Advances in medicine, infrastructure, and technology mean we’re living longer lives than our ancestors, yet the systems around us have yet to catch up. There are too many stories of elder abuse and neglect at understaffed, underfunded nursing homes. Family members are left to juggle caring for elderly relatives with no additional financial support due to a twisted argument that caregiving is a labor of love (which it is) and tying an act of love to a need for money is crass. As a society, we’re focused on reproducing and raising the next generation—the next wave of workers and consumers—yet have very few safeguards in place to give our elders a comfortable and safe ending.
The Measure of Our Age dives into all the ways that the current situation fails our elders and a call to action that we demand change on behalf of the people who have loved us and raised us. M.T. Connolly weaves research with the story of her aging father, who passed away shortly before the book was completed.
“We can’t stop aging,” Connolly writes, “but we could do so much more to stop the needless suffering that attends it.” Many of the changes needed are difficult, requiring us to band together, to vote for more compassionate elected officials, to lobby them to pass sweeping legal changes to our elder care system. But some of these changes are accessible, and they can make us better people in any facet of our lives. Connolly invites readers to adopt habits of curiosity and play, to find awe in the things around us, to help one another find purpose in our work and lives, and to engage in a lifelong practice of storytelling. “Cumulatively, experience from the many, woven into stories, can change culture and consciousness, which in turn can change politics, law, and policy. Stories are upstream from all of it.” These are all skills we have intuitively as children, but that we fail to nourish over time. Returning to these basics can begin to sow deep, fundamental change that uplifts everyone.
Transformative Negotiation: Strategies for Everyday Change and Equitable Futures by Sarah Federman, University of California Press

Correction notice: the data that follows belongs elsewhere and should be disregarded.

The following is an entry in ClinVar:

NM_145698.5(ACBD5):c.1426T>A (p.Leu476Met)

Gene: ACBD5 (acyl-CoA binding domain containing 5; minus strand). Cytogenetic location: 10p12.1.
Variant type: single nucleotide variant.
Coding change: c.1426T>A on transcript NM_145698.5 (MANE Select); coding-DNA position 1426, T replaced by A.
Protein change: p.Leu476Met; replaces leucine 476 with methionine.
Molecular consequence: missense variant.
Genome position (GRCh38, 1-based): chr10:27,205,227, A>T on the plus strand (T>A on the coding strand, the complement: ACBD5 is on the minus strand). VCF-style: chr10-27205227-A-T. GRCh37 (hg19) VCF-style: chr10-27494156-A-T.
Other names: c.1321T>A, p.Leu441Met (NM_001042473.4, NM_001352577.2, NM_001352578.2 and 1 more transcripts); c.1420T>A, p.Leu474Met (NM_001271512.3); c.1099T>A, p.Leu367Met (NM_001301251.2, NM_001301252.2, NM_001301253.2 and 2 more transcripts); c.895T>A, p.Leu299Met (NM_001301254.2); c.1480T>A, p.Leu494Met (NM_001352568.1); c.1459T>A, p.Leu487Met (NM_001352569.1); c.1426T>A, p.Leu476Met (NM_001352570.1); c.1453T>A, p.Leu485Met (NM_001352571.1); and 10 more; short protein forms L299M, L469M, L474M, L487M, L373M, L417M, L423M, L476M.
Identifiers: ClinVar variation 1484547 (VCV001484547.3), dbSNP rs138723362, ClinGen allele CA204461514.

A politics of care could transform the carceral system, schools, and every aspect of our society. Without care at the center, no policy change will be sufficient. Negotiators who place care centrally in their work will find their relationships and communities enriched.
Once we’ve identified the ways we want to see the world change, how do we make it happen? It requires a lifelong commitment to negotiation—negotiating for ourselves, for our families, for our coworkers, for our communities, and so on. Negotiation is a practice many of us shy away from because it feels adversarial. But what if it didn’t have to be?
In Transformative Negotiation, Sarah Federman draws from the wisdom of her students at the University of Baltimore. When she began teaching there, she initially offered examples of negotiation based around corporate deals and hostage situations—situations that were unrelatable, that didn’t transfer readily to the students’ lived experiences. What they wanted to learn was how to negotiate to improve their economic standing, or reconnect with an estranged family member, or change a policy affecting their neighborhood.
Transformative Negotiation takes into account the fact that a negotiation tactic that works for a White man in a corporate boardroom will rarely work for—and can in fact be dangerous for—a Saudi doctoral student trying to prevent her husband from taking away her children, for example. It considers the fact that, where the dominant narrative in the business world is that everything is a zero-sum game made up of winners and losers, most individuals simply want to find a solution that benefits as many people as possible and preserves community bonds.
The goal, Federman writes, is to offer “a way to break glass ceilings without leaving everyone else under the shards. We do this by rebuilding trust rather than through domination.” This means treating everyone we encounter with dignity and respect, trusting them to make their own decisions, and treating negotiation as a tool for peacebuilding.
As with every other book in this category, it all comes down to the basics: treating others the way we hope to be treated, too.